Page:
High School: An Inside Story
Minutes before the bell for the day’s first class, kids lean against the gray cinder-block walls of the I Building, sit on the sidewalk next to the soda machine outside the Student Center, hang out on benches in Mene Square, named after the school’s mascot, the menehune.
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The boy he’s singled out is dressed almost all in black—plain black T-shirt, baggy black pants and spotless white sneakers. His girlfriend, a sophomore, is almost all in white, wearing a cropped polo shirt and miniskirt. She sits beside him, her arm linked through his.
Their conversation stops as soon as I approach. But they’re willing to talk.
“So what do you guys think about school?” I ask.
“Shitty,” says the boy, who tells me he’s a junior. He looks up at me from the top of his reflective sunglasses. “It’s the same thing every day,” he says.
“I’d rather just stay home,” says his girlfriend.
“Well, what can Moanalua do to make school better for you?” I ask.
“Have less classes,” he says.
“Aren’t there any classes that you do like?” I ask him.
“No, it’s all the same.”
“You like Team Sports,” his girlfriend reminds him helpfully.
“Oh yeah, I like Team Sports,” he says.
“Is that ice cream for breakfast?” I ask Isaac*, as we walk to his first class of the day.
“Slush float,” he says between spoonfuls. “From Byron’s [Drive Inn].”
Galera introduced me to Isaac, a special education student, earlier in the week. For privacy reasons, I can’t divulge many details about him. But I can say he was probably one of the most good-natured, insightful students I met during my week.
He used to attend a leeward Oahu school, but likes it much better at Moanalua. “It’s so different here,” Isaac says. “Over there, you get D-plusses and the teachers just pass you, not say nothing. Here, you get a D-plus, the teachers expect you to improve. They ask you if you need help. That’s the difference, they come to you.”
Special education classes tend to be much smaller than general classes. For example, it’s not unusual for one special-education teacher to have just a handful of students, even with an educational assistant.
“I want to be a stevedore,” Isaac tells me, as he finishes up his final project of the quarter. “I got uncles who work for them. Once I get in, I’m set—get dental, medical, everything.”
I tell him, “It’s good you know people in the union.”
“Yeah, that’s the only way you get in,” Isaac replies matter-of-factly. “It’s not what you know. It’s who you know.”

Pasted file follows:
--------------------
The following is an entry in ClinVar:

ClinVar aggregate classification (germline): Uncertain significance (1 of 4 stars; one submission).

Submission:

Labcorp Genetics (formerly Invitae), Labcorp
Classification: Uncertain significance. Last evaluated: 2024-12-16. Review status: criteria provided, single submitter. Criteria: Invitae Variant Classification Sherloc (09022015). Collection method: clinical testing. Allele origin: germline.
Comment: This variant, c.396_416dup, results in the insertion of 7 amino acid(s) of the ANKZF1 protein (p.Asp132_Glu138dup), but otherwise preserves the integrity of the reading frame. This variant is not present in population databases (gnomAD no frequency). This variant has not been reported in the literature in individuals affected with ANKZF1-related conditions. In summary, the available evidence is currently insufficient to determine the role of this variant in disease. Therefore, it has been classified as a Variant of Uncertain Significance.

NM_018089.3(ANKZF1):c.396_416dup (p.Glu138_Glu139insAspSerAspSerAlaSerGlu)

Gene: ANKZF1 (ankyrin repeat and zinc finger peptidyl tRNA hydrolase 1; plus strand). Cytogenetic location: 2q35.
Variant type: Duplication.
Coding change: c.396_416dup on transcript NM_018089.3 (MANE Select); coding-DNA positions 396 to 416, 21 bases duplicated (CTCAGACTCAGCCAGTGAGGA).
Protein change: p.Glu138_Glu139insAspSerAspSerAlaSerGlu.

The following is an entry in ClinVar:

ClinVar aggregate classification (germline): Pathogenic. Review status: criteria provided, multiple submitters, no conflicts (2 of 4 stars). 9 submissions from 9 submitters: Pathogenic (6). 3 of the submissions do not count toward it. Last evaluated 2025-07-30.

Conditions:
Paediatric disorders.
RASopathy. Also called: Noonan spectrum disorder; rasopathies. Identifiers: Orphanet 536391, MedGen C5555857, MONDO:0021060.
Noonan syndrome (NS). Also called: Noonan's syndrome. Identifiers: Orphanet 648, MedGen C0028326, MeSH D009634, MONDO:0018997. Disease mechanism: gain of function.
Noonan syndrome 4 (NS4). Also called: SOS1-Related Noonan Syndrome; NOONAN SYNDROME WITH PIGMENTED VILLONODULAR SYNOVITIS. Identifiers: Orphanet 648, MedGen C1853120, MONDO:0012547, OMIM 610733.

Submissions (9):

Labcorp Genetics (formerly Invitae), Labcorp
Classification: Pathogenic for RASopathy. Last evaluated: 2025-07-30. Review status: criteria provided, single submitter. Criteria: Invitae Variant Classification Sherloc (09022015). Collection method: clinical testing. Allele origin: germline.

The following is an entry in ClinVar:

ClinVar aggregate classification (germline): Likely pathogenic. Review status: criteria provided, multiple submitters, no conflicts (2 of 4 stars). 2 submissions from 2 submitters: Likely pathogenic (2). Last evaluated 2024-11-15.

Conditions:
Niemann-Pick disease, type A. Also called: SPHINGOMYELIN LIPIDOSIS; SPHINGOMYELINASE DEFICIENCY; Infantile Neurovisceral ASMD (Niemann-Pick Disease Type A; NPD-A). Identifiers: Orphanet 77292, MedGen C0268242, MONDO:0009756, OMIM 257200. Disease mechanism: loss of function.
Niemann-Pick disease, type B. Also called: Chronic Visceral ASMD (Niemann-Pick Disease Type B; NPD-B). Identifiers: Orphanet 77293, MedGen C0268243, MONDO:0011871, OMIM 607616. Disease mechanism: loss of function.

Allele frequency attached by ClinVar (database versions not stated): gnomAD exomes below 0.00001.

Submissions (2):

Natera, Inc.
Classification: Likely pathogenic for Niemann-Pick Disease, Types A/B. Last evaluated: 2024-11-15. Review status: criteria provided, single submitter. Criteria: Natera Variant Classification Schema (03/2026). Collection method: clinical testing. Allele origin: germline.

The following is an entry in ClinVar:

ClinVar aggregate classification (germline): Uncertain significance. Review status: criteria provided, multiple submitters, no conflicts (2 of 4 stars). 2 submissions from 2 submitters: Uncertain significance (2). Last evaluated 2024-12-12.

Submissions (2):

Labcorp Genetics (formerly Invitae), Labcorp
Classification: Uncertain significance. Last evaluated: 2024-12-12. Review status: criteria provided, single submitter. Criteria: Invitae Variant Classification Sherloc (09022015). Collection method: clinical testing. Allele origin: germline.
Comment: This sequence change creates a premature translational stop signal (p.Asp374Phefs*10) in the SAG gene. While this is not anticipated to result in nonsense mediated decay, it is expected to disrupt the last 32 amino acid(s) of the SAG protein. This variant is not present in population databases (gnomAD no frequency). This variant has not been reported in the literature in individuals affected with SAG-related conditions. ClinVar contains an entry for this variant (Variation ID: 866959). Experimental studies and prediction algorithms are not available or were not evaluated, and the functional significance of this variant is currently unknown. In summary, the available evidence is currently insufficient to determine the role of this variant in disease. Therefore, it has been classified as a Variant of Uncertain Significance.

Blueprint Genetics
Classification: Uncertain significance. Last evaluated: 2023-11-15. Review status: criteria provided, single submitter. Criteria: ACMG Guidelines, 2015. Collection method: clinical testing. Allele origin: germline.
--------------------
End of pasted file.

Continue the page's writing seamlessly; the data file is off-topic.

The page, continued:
One in 10 students at Moanalua—or 200 out of 2,000—are considered special education. Earlier in the week, I’d met students with physical disabilities—a girl with Downs syndrome, a boy with cerebral palsy, students who worked on skills more functional than academic. Like picking up a cup or crossing the street.
Special education students range from students with physical abilities to those with learning disorders, such as dyslexia. Though it may surprise people, under the Felix consent decree, Hawaii’s public schools even consider emotional disorders—anxiety and depression, for instance—potential disabilities. Kory Kazo-Fukuda is Moanalua’s behavioral health specialist, working with students who need help beyond what their academic counselors can offer.
“It’s just as debilitating to have an emotional impairment as any other impairment, and we have to treat it that way,” Kazo-Fukuda says.
Emotional disorders can lead to aggression or agitation in class, she says. The frequency and severity of such incidents separates the kids who are just acting up from those with serious emotional problems. Many of those same students often deal with substance-abuse problems, mainly alcohol and marijuana.
“Some of the stories these kids will tell you are horrible,” Galera would tell me later. Stories of domestic violence and abuse—one student even had a murdered relative die in his arms.
Isaac admits he wasn’t always this outgoing when he first came to Moanalua. He’s had to deal with tragic events in his own life.
“I don’t tell a lot of people about what happened, because I don’t want to use that as an excuse,” he tells me. “I still gotta work hard, you know.”
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